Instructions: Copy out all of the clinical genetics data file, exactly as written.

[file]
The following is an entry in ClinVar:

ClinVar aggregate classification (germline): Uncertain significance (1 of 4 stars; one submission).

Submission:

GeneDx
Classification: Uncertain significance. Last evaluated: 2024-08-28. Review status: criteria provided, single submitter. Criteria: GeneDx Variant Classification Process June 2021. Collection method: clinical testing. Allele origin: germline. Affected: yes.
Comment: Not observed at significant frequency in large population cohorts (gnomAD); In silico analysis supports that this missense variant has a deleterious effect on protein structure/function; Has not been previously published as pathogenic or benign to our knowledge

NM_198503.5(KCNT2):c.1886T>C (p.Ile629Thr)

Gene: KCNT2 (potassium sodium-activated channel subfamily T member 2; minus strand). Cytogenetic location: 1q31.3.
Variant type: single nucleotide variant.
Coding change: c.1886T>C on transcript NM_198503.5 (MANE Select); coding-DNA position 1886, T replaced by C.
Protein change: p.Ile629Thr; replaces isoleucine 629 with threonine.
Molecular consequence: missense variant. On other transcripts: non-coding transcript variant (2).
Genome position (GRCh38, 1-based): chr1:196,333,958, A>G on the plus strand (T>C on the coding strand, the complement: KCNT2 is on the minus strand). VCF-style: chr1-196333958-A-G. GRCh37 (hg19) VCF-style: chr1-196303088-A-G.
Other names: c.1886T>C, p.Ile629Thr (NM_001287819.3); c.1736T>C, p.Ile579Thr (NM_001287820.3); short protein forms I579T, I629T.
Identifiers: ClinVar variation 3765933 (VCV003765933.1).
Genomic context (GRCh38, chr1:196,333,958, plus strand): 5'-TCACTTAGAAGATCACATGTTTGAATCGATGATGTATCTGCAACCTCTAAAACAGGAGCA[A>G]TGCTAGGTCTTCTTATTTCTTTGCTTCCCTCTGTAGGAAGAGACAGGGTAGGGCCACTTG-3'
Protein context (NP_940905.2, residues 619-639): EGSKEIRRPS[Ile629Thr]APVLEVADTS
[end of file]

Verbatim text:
The following is an entry in ClinVar:

ClinVar aggregate classification (germline): Uncertain significance (1 of 4 stars; one submission).

Submission:

GeneDx
Classification: Uncertain significance. Last evaluated: 2024-08-28. Review status: criteria provided, single submitter. Criteria: GeneDx Variant Classification Process June 2021. Collection method: clinical testing. Allele origin: germline. Affected: yes.
Comment: Not observed at significant frequency in large population cohorts (gnomAD); In silico analysis supports that this missense variant has a deleterious effect on protein structure/function; Has not been previously published as pathogenic or benign to our knowledge

NM_198503.5(KCNT2):c.1886T>C (p.Ile629Thr)

Gene: KCNT2 (potassium sodium-activated channel subfamily T member 2; minus strand). Cytogenetic location: 1q31.3.
Variant type: single nucleotide variant.
Coding change: c.1886T>C on transcript NM_198503.5 (MANE Select); coding-DNA position 1886, T replaced by C.
Protein change: p.Ile629Thr; replaces isoleucine 629 with threonine.
Molecular consequence: missense variant. On other transcripts: non-coding transcript variant (2).
Genome position (GRCh38, 1-based): chr1:196,333,958, A>G on the plus strand (T>C on the coding strand, the complement: KCNT2 is on the minus strand). VCF-style: chr1-196333958-A-G. GRCh37 (hg19) VCF-style: chr1-196303088-A-G.
Other names: c.1886T>C, p.Ile629Thr (NM_001287819.3); c.1736T>C, p.Ile579Thr (NM_001287820.3); short protein forms I579T, I629T.
Identifiers: ClinVar variation 3765933 (VCV003765933.1).
Genomic context (GRCh38, chr1:196,333,958, plus strand): 5'-TCACTTAGAAGATCACATGTTTGAATCGATGATGTATCTGCAACCTCTAAAACAGGAGCA[A>G]TGCTAGGTCTTCTTATTTCTTTGCTTCCCTCTGTAGGAAGAGACAGGGTAGGGCCACTTG-3'
Protein context (NP_940905.2, residues 619-639): EGSKEIRRPS[Ile629Thr]APVLEVADTS